Thermography Health and safety

Thermography is non-invasive, does not emit radiation and no contact with the animal is required, so the health and safety implications are minimal, however in the authors experience the horses need an experienced handler and consideration should be given to the potential apprehension of the animal to the equipment especially as sedation effects the reliability of the modality.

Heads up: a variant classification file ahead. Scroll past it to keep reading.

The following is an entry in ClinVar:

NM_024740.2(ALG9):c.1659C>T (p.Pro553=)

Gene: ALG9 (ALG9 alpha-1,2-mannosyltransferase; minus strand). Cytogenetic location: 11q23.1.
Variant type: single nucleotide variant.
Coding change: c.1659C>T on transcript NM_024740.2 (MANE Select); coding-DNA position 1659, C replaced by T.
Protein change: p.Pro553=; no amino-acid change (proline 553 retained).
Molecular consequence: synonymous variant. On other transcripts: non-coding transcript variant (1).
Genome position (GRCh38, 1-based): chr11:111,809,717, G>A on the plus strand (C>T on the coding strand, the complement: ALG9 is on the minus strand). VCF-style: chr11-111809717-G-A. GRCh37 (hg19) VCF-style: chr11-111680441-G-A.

Each diagnostic modality has a different set of applications and limitations, recognition of these is what makes them useful (Eddy et al 2001) Selection of the most appropriate modality(s) is essential in achieving a full diagnosis, as lameness diagnosis is a complexed subject, multiple modalities used in conjunction is often what is needed to reach a comprehensive diagnosis (fig.9) (Dyson 2013). Murray (2011) talked about the importance of localisation by diagnostic analgesia before the application of MRI, coupled with the clinical history to ensure any lesions assessed are relevant to the case. Adrian et al (2017) outlined various inter modality relationships utilised to obtain full diagnosis, the use of x-rays to assess bone changes often needing to be coupled with soft tissue diagnostics, and the advantageous coupling of ultrasonography and arthroscopy. Diagnosis is most commonly a multi-step process of elimination, each modality adding to the overall picture (Genovese 1986, Dyson 2013). In the authors opinion, the reoccurring theme with every modality is that correct standardised protocols, clinical image acquisition and experienced veterinary interpretation are all key in their usefulness.